version of the novel, to put it in roughly analogous contemporary terms).
                            Rather than trying to refute your view of what John was doing when writing
                            his gospel, let me just try again to express my own. In my view, John is
                            writing his Gospel at a time when the story of Jesus' life is already well
                            known. John does not write, e.g., about the baptism of Jesus in order to
                            inform an audience about an historical event of which they have no knowledge.
                            Rather, the well-known story has become a vehicle, and was understood from
                            the beginning to have been a vehicle for John to express an ideological
                            message: a developed theological understanding (among other things, a "high"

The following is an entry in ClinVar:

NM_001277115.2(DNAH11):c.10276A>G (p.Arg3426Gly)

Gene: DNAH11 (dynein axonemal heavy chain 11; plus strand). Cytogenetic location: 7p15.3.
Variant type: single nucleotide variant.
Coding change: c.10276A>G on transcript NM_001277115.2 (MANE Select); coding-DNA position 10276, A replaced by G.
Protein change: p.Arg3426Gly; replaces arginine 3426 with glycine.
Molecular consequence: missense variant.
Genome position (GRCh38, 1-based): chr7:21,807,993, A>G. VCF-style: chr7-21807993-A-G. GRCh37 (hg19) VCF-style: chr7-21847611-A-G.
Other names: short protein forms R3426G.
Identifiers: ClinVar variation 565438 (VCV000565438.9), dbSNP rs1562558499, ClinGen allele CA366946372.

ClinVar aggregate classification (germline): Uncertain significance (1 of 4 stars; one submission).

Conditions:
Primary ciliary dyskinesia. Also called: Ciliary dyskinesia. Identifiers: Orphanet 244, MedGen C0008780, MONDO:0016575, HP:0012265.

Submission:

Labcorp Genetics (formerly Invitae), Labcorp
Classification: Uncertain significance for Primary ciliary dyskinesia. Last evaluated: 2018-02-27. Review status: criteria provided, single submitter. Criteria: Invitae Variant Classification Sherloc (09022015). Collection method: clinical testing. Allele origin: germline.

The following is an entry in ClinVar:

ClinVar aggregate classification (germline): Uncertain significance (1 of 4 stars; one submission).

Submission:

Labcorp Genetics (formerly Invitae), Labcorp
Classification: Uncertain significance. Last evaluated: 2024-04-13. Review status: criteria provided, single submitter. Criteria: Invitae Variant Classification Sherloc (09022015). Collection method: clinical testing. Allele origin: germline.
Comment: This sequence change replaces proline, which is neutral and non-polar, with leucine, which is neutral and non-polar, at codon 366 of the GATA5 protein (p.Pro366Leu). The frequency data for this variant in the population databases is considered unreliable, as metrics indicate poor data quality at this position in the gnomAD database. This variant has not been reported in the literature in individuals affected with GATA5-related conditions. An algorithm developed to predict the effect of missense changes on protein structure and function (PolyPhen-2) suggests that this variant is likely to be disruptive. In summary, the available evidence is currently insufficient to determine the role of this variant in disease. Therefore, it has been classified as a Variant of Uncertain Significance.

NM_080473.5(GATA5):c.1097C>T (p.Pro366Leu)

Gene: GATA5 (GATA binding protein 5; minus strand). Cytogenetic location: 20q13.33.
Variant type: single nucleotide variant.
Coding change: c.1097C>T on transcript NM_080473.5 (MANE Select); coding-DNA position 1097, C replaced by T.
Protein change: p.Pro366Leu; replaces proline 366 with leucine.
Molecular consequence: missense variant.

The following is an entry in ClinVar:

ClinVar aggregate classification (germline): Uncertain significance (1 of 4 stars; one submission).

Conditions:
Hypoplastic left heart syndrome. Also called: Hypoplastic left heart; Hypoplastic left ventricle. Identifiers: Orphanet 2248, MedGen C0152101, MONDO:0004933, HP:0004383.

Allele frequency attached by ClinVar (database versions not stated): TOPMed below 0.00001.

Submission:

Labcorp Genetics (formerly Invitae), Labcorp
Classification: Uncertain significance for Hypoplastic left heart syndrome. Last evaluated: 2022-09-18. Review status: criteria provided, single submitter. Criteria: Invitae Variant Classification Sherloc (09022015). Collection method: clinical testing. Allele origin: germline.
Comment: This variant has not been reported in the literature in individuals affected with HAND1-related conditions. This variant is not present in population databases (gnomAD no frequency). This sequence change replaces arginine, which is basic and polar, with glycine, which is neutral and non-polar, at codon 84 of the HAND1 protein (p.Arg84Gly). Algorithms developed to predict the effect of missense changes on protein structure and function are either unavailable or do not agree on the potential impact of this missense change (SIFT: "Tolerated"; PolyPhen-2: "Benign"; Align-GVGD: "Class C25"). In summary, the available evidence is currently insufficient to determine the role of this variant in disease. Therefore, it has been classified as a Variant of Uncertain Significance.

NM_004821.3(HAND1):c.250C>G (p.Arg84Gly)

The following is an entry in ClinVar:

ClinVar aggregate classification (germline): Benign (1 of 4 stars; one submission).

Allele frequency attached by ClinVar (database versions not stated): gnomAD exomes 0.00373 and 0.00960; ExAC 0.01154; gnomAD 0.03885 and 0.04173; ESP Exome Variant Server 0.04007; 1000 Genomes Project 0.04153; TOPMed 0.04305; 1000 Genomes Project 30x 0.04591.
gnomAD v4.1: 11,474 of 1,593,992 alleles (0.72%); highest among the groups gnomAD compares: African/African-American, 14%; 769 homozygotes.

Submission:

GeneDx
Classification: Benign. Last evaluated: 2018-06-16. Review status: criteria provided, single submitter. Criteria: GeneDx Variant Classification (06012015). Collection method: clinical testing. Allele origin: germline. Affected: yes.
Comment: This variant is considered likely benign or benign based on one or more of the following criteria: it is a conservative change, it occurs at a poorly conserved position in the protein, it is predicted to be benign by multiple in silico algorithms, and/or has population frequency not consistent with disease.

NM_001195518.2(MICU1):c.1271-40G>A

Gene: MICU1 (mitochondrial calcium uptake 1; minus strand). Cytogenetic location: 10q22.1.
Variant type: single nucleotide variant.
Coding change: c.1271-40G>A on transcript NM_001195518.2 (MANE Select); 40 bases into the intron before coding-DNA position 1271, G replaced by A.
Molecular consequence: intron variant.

Christology) which expressed and reinforced the faith of his community. It
                            would be theoretically possible to conceive of a late John whose purpose
                            would have been to supplement and correct, where necessary, at the level of
                            historical detail, existing stories about the life of Jesus -- on the basis.
                            e.g., of his own eye-witness remembrance of these incidents in the life of
                            Jesus. There are scholars, I guess, who still view John's Gospel in this way.
                            I simply think that the evidence points to the alternative view expressed
                            above as by far the more likely scenario.
                            This is all I have time to say at the moment, and I don't know if it moves
                            the discussion forward in any way.

                            Leonard Maluf